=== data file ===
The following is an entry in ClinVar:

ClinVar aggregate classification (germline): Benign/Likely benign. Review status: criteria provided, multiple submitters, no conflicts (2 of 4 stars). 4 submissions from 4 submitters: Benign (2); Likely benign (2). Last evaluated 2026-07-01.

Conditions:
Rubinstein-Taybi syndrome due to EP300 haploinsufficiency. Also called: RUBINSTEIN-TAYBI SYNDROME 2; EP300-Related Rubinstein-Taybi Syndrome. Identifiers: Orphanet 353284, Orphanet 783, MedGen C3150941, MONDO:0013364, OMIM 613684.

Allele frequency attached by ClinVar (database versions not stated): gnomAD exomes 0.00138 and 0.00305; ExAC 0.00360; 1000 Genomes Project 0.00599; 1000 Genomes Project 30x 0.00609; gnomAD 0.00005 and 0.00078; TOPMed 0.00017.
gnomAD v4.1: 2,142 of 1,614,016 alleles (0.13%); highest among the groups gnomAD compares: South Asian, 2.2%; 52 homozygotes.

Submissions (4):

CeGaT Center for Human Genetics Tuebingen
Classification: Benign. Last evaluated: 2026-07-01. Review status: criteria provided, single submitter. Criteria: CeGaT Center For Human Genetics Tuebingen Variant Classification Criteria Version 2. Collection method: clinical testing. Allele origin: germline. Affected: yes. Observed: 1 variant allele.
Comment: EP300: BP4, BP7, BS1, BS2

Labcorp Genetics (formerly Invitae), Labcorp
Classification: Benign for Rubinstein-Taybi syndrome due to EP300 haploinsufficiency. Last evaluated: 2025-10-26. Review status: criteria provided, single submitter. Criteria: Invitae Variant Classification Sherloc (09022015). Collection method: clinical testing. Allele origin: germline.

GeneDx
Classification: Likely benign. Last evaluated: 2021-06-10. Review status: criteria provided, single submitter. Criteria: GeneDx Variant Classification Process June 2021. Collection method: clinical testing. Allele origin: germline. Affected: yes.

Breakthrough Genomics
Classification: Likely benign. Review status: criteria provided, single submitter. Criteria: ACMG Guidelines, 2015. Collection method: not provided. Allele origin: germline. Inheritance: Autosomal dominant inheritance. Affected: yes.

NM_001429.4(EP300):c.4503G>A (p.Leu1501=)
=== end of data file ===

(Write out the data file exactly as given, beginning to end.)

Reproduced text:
The following is an entry in ClinVar:

ClinVar aggregate classification (germline): Benign/Likely benign. Review status: criteria provided, multiple submitters, no conflicts (2 of 4 stars). 4 submissions from 4 submitters: Benign (2); Likely benign (2). Last evaluated 2026-07-01.

Conditions:
Rubinstein-Taybi syndrome due to EP300 haploinsufficiency. Also called: RUBINSTEIN-TAYBI SYNDROME 2; EP300-Related Rubinstein-Taybi Syndrome. Identifiers: Orphanet 353284, Orphanet 783, MedGen C3150941, MONDO:0013364, OMIM 613684.

Allele frequency attached by ClinVar (database versions not stated): gnomAD exomes 0.00138 and 0.00305; ExAC 0.00360; 1000 Genomes Project 0.00599; 1000 Genomes Project 30x 0.00609; gnomAD 0.00005 and 0.00078; TOPMed 0.00017.
gnomAD v4.1: 2,142 of 1,614,016 alleles (0.13%); highest among the groups gnomAD compares: South Asian, 2.2%; 52 homozygotes.

Submissions (4):

CeGaT Center for Human Genetics Tuebingen
Classification: Benign. Last evaluated: 2026-07-01. Review status: criteria provided, single submitter. Criteria: CeGaT Center For Human Genetics Tuebingen Variant Classification Criteria Version 2. Collection method: clinical testing. Allele origin: germline. Affected: yes. Observed: 1 variant allele.
Comment: EP300: BP4, BP7, BS1, BS2

Labcorp Genetics (formerly Invitae), Labcorp
Classification: Benign for Rubinstein-Taybi syndrome due to EP300 haploinsufficiency. Last evaluated: 2025-10-26. Review status: criteria provided, single submitter. Criteria: Invitae Variant Classification Sherloc (09022015). Collection method: clinical testing. Allele origin: germline.

GeneDx
Classification: Likely benign. Last evaluated: 2021-06-10. Review status: criteria provided, single submitter. Criteria: GeneDx Variant Classification Process June 2021. Collection method: clinical testing. Allele origin: germline. Affected: yes.

Breakthrough Genomics
Classification: Likely benign. Review status: criteria provided, single submitter. Criteria: ACMG Guidelines, 2015. Collection method: not provided. Allele origin: germline. Inheritance: Autosomal dominant inheritance. Affected: yes.

NM_001429.4(EP300):c.4503G>A (p.Leu1501=)